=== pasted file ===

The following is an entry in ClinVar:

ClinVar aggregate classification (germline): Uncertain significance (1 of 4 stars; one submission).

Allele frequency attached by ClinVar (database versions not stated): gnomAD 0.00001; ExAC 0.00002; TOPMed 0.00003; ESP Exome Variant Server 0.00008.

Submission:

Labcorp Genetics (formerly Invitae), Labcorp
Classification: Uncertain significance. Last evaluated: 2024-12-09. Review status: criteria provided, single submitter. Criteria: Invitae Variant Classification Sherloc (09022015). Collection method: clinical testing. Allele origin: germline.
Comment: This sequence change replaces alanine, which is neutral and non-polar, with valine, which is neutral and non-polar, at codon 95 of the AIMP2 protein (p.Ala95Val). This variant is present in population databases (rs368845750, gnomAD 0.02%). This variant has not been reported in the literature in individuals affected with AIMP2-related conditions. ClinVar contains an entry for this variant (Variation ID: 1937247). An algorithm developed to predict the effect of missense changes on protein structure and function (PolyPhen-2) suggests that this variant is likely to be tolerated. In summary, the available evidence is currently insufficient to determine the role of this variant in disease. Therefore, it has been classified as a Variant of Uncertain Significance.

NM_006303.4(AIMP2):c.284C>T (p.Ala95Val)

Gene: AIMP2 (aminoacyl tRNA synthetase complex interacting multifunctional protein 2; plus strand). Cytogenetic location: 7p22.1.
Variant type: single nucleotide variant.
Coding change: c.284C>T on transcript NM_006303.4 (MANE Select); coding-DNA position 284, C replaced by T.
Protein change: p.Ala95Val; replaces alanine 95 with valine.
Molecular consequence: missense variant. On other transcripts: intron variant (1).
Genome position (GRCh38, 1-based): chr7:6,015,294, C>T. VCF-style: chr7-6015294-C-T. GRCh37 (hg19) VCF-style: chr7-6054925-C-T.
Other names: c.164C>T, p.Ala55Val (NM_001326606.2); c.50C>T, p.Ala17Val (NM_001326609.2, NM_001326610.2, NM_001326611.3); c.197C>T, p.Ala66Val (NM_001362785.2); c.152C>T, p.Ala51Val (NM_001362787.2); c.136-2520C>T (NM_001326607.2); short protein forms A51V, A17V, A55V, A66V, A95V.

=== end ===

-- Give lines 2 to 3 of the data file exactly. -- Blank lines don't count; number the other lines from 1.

ClinVar aggregate classification (germline): Uncertain significance (1 of 4 stars; one submission).

Allele frequency attached by ClinVar (database versions not stated): gnomAD 0.00001; ExAC 0.00002; TOPMed 0.00003; ESP Exome Variant Server 0.00008.